Well, for sure you won't be able to operate your laptop without an internal drive. If you read the Step-by-step guide here, you'd see how replacing the Internal Hard Drive is a fairly simple operation. So simple that, when your laptop was still in warranty, doing that wouldn't have voided the warranty agreement.
The decision between an internal replacement or an external isn't something anyone else can do but you, but I could give you some checklist to go through to help in your choice.
1. Do you need the extra space always with you? I mean, do you use your computer at home, as some kind of "desktop replacement", occasionally bringing it around, or always around? In the first case, you could keep an external disk on the desk and you won't feel the difference, in the latter, you'd start to regret having one USB always occupied (you sure can't use an USB hub on the train, and a powered USB one in the library).
2. Do you need the extra space only for music and videos? And how often do you plan to listen to them? If you can do without for long periods, an external drive is kind of a big pendrive: when you feel to dance, snap it on and play. If you can't live without iTunes, and your Hard Drive is filled to the brim, an internal drive is good
3. Are you on a Budget? If that's so, sometimes sellers may offer deals on the external units, lessening the gap between the price of a drive and the couple drive plus enclosure (that, basically, is an external drive)
Add to this checklist the fact that, if you choose to get through the replacement route, you may want to copy the contents from your old disk to the new one. So you may have to download some software (Carbon Copy Cloner is free, AFAIK) and get someone to lend you a third drive, or an enclosure to temporarly lodge your new one. However, since drive enclosures are fairly cheap (from $ 10,00 to $ 30,00), you could get a cheap one, and keep using your old drive as an external spare.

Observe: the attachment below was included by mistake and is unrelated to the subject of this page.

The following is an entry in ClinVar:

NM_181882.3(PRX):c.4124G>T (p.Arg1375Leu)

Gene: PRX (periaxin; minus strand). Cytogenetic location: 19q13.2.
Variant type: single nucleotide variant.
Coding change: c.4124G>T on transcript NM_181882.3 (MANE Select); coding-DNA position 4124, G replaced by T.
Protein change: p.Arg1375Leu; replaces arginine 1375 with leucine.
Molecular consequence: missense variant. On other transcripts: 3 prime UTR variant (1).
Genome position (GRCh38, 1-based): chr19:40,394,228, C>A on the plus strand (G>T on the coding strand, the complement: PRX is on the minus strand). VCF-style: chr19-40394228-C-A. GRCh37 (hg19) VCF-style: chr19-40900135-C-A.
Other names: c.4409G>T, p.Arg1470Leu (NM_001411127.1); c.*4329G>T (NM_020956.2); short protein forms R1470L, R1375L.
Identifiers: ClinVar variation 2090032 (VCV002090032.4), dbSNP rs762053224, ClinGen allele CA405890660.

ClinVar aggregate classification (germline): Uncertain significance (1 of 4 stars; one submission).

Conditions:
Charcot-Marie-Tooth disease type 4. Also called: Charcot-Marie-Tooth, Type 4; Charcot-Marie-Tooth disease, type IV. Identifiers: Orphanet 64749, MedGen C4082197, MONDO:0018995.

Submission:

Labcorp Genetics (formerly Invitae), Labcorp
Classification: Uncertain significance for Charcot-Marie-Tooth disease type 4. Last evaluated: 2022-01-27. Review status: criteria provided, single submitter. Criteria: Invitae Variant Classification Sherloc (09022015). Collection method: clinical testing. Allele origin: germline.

If you choose to get an external one, at the current technology level every unit coming from a good brand is exactly as good as the others. I had a good experience with Western Digital, as when my unit died on me at a week before the warranty expiring they changed it unflinchingly, with no cost attached, with a unit of the same line and design in almost no time.
As for the limit: well, the price is the limit. The more you're willing to shell out, the more you can get a SATA drive. On my Macbook, I must tell you, I've got a 320Gb and I always keep it half vacant. But guess it depends from your use.
So, to summarize up, if you're willing to go through the hassle of moving data from an hard drive to the other, and you find a better deal on an internal drive, go for it. Remember to ask your Apple Genius if the model you're buying is 9,5mm thick or less, since otherwise it won't fit or bulge, and read throughly this guide ( MacBook Core 2 Duo Hard Drive Replacement ).
Is something you can do by yourself or with a friend? If yes, and if you can deal with getting an external enclosure or reload every scrap of data you've got from backup, go for an internal drive.
Otherwise, get an external, of a good brand quality.
As a side note, I must forewarn you that technically this place isn't staffed by the iFixit support staff, but by a community of iFixit enthusiasts, as you are.
However, iFixit sometimes has some sweet deals on hard drives and similar stuff, and you may give a good look.